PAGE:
As German troops officially took up their first symbolic post on French soil since WWII, French President Nicolas Sarkozy and Chancellor Angela Merkel reaffirmed their commitment to the eurozone.
Sarkozy and Merkel took time to step outside and visit a Christmas market
Chancellor Angela Merkel and French President Nicolas Sarkozy reaffirmed their commitment to the single European currency and to the fiscal solvency of the eurozone at a meeting in the German city of Freiburg on Friday.
"There is a spirit that is uniting us all," the German chancellor told reporters during a break in the talks. "If the euro fails, the European Union fails, too."
President Sarkozy, meanwhile, pledged that Germany and France "will defend the euro, because the euro is Europe."
Sarkozy also backed Germany's opposition to creating unified European sovereign bonds. The idea of harmonizing some eurozone debt, as suggested by several members of the currency union, has met with strong opposition from Germany and France, whose balance sheets are relatively healthy.
"French and German citizens would not be happy if we were to bundle the debts together," the French president said. He argued that the concept might be worth considering in the future, but only after the bloc's members ramp up their economic and political cooperation.
"We should not put the cart before the horse," Sarkozy told reporters.
European leaders, or bullies?
France and Germany are unwilling to unify european debts
Earlier in the week, Merkel and Germany had come under fire over this issue from Luxembourg's prime minister Jean-Claude Juncker, who also heads the eurozone. Juncker said that creating taboo subjects without even considering the ideas of others was "a very un-European way of dealing with European issues."
As the two largest EU members, France and Germany both have a sizeable share of the voting power within the bloc, and need relatively little support from other countries in order to secure a majority.
"Without agreement from France and Germany - the historic motors of European integration and two economies that make up half of the eurozone's gross domestic product - nothing very important is possible," Professor Henrik Uterwedde from the Franco-German Institute in Ludwigsburg told Deutsche Welle.
"So on the one hand, they must reach agreements, and help the union move forward, but at the same time, they don't always do enough to treat the other members as equal partners and involve them in the decision-making processes."
Friday's meeting was in preparation for the EU summit in Brussels on December 16 and 17, at which the bloc's economic difficulties such as unemployment and national debt are bound to top the agenda.
Troop deployment symbolic of closer cooperation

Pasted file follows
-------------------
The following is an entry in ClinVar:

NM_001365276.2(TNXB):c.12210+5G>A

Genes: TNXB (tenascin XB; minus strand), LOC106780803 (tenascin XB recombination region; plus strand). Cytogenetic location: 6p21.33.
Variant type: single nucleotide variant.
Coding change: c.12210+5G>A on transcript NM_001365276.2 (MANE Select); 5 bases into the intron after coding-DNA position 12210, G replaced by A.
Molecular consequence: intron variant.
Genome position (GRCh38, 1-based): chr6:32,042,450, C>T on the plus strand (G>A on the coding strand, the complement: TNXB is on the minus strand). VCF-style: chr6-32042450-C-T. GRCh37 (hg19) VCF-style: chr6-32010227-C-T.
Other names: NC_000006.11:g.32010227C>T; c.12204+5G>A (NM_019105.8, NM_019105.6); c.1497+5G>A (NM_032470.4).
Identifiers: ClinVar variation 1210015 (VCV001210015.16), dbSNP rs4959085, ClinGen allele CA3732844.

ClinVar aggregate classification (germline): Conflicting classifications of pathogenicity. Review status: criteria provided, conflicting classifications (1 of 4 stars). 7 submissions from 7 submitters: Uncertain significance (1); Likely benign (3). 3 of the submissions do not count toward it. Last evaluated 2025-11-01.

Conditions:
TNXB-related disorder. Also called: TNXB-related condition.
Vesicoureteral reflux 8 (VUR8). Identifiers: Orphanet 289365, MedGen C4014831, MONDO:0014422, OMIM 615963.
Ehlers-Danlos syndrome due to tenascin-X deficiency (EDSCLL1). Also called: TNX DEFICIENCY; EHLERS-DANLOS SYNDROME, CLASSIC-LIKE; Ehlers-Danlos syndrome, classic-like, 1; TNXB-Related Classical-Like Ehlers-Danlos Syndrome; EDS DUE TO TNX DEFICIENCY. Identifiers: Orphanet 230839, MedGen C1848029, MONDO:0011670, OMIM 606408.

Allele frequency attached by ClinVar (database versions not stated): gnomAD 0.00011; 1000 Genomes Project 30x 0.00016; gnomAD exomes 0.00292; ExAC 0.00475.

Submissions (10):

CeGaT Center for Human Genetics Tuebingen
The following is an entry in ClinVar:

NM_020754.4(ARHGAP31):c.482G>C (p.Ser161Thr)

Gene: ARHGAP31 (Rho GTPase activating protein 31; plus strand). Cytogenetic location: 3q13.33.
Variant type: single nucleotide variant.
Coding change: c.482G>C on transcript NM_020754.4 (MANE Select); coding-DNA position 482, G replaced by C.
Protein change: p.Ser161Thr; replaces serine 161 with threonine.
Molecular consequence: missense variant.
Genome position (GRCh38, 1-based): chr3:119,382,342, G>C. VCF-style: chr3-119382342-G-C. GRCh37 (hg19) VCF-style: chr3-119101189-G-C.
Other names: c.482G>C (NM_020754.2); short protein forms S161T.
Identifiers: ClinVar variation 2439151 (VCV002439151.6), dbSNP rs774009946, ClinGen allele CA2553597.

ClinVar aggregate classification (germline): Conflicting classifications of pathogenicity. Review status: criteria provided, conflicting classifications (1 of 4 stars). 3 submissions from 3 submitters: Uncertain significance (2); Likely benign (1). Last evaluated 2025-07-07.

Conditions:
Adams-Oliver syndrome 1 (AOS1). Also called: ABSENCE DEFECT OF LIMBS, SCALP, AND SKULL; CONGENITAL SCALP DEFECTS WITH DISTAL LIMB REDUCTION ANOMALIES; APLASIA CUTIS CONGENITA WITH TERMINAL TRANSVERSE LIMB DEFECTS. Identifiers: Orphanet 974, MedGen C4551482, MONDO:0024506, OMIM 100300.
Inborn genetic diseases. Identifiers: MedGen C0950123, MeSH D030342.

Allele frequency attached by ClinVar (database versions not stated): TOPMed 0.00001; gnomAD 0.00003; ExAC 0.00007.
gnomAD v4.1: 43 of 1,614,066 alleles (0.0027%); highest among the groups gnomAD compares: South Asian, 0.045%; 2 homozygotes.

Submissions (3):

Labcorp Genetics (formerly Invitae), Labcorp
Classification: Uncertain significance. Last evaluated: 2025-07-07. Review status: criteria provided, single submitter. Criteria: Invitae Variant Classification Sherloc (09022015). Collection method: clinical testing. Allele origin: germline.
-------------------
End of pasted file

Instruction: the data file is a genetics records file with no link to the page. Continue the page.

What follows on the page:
While Sarkozy and Merkel discussed the harmonization of economic policies like labor and taxation laws, saying this would improve the eurozone's coherence as an economic bloc, military leaders just across the border were preparing a more visible symbol of Franco-German cooperation.
The last German battalions in France had a very different mission
The first German battalion to be stationed on French soil since the Nazi occupation in World War II officially took up their post near the border-city of Strasbourg on Friday. German Defense Minister Karl-Theodor zu Guttenberg and his French counterpart Alain Juppe attended a ceremony to mark the event.
"German soldiers are today welcome in France," Merkel said across the border in Freiburg. "For me, that has great symbolism, after all that Germany was guilty of during the Nazi era."
The battalion, which will eventually consist of 600 soldiers, is part of the joint Franco-German Brigade.
"I was always surprised that the Franco-German Brigade only consisted of French soldiers in Germany," Sarkozy said. "We are two sovereign nations, two countries at peace, two countries that founded Europe."
Franco-German genesis of EU
Sarkozy was referring to the forerunner of the modern-day European Union, the European Coal and Steel Community. This trade-oriented union was established in 1953 as part of post-war efforts to negate the possibility of future conflict between France and Germany by making them economically interdependent. Between 1870 and 1945, the two neighbors fought three devastating wars.
"Above all else, I think putting these German troops in France is a symbolic exercise," Franco-German expert, Professor Henrik Uterwedde said. "But sometimes symbolism is important."
"That famous photo of [former German Chancellor] Helmut Kohl and [then French President] Francois Mitterand standing hand-in-hand at the World War One commemorations in Verdun in 1984 was pure symbolism, too - but it was a hugely significant image."
Sometimes symbolism can move mountains
The Alsace region where the German battalion us now stationed spans the Franco-German border, and has changed hands several times over the centuries.
Author: Mark Hallam
Editor: Susan Houlton